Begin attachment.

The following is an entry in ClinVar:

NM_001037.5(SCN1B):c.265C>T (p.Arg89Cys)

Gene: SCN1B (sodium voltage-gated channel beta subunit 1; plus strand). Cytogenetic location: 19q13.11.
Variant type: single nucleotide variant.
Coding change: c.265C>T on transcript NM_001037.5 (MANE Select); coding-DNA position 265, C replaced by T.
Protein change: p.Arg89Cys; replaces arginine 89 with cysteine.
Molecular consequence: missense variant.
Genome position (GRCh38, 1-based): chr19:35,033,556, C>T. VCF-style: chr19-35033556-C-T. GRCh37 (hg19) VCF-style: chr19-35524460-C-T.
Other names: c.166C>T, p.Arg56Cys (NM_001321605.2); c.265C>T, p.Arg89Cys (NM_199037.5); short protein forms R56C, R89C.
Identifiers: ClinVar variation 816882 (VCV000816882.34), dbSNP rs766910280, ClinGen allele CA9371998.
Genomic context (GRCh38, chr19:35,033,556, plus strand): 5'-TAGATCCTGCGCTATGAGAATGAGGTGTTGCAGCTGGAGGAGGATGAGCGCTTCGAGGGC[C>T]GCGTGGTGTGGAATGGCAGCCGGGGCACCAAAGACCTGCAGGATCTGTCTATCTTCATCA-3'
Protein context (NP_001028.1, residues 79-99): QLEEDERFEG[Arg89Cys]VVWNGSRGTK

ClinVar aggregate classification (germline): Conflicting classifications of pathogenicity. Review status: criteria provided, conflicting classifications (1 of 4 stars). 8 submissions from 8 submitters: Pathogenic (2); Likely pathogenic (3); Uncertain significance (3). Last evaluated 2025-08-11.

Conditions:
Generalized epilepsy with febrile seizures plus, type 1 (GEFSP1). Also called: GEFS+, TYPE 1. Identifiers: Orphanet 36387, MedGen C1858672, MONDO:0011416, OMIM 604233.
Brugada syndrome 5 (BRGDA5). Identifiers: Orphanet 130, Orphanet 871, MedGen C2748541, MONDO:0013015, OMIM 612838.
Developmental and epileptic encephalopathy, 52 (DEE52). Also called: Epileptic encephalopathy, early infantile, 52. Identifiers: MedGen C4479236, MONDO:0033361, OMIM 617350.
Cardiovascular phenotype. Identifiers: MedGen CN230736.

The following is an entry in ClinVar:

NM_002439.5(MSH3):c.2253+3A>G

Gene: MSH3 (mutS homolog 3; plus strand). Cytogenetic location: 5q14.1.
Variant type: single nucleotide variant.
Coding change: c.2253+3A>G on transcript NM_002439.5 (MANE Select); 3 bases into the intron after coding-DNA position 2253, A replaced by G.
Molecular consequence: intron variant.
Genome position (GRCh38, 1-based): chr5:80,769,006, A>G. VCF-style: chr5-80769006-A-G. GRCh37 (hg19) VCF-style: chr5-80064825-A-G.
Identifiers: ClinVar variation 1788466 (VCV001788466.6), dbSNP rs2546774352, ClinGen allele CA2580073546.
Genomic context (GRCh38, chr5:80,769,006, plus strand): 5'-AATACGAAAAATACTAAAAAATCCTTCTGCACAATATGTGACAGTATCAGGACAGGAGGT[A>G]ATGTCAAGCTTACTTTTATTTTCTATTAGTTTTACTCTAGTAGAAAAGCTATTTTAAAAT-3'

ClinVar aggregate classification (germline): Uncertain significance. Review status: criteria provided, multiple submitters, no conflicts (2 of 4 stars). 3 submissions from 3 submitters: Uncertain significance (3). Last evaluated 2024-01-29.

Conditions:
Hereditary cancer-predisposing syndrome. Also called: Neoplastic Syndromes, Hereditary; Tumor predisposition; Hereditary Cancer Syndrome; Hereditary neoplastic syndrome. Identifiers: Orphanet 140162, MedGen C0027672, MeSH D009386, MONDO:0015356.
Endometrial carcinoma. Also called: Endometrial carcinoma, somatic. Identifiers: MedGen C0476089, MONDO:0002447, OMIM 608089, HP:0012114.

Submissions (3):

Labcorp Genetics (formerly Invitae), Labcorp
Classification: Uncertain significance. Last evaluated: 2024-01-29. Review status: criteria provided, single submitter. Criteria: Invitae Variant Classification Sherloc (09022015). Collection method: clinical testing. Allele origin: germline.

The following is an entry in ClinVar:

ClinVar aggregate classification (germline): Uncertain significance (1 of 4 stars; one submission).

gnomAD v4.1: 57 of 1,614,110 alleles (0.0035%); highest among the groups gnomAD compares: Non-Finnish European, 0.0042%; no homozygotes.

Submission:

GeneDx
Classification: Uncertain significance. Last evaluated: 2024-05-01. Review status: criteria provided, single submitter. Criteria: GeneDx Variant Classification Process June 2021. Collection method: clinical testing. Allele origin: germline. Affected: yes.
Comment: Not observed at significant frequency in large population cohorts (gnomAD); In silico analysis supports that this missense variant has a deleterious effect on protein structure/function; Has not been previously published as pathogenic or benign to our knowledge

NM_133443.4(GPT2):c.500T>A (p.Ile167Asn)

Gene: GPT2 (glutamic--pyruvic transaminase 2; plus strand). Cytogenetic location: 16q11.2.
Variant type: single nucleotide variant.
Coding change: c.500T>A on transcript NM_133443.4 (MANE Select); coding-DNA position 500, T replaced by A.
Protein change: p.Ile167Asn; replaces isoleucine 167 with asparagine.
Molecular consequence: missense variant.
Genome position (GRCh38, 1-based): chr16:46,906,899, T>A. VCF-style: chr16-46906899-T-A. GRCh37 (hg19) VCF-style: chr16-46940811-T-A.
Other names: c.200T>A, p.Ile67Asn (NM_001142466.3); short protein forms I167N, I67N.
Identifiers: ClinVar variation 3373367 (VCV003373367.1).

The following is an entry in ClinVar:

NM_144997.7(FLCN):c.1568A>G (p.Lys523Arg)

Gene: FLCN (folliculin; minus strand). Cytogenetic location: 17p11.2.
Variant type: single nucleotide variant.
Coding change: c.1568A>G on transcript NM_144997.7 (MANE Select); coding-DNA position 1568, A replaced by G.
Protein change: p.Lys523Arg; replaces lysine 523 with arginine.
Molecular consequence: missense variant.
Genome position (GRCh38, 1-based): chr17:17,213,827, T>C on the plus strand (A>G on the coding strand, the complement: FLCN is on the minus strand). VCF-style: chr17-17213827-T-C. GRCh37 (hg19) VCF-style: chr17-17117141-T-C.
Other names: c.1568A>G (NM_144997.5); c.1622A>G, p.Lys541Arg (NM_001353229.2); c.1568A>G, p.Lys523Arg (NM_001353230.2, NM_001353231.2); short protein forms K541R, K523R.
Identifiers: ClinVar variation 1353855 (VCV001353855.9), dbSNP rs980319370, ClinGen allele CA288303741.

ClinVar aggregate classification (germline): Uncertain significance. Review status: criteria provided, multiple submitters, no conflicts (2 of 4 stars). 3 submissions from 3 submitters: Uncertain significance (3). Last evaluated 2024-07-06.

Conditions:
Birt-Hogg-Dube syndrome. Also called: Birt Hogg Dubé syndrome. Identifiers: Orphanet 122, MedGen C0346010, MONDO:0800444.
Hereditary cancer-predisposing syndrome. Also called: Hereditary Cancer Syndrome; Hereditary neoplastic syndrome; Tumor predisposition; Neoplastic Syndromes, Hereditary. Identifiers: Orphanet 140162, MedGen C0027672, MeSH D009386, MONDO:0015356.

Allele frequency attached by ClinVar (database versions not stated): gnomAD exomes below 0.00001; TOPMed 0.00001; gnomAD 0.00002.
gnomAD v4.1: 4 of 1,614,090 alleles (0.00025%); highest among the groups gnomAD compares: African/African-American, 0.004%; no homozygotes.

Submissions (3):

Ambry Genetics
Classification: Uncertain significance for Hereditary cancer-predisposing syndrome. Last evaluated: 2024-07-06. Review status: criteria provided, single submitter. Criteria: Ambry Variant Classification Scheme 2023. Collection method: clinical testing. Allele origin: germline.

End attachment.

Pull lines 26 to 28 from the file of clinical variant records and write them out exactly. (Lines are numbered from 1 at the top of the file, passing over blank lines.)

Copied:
Identifiers: ClinVar variation 1788466 (VCV001788466.6), dbSNP rs2546774352, ClinGen allele CA2580073546.
Genomic context (GRCh38, chr5:80,769,006, plus strand): 5'-AATACGAAAAATACTAAAAAATCCTTCTGCACAATATGTGACAGTATCAGGACAGGAGGT[A>G]ATGTCAAGCTTACTTTTATTTTCTATTAGTTTTACTCTAGTAGAAAAGCTATTTTAAAAT-3'

ClinVar aggregate classification (germline): Uncertain significance. Review status: criteria provided, multiple submitters, no conflicts (2 of 4 stars). 3 submissions from 3 submitters: Uncertain significance (3). Last evaluated 2024-01-29.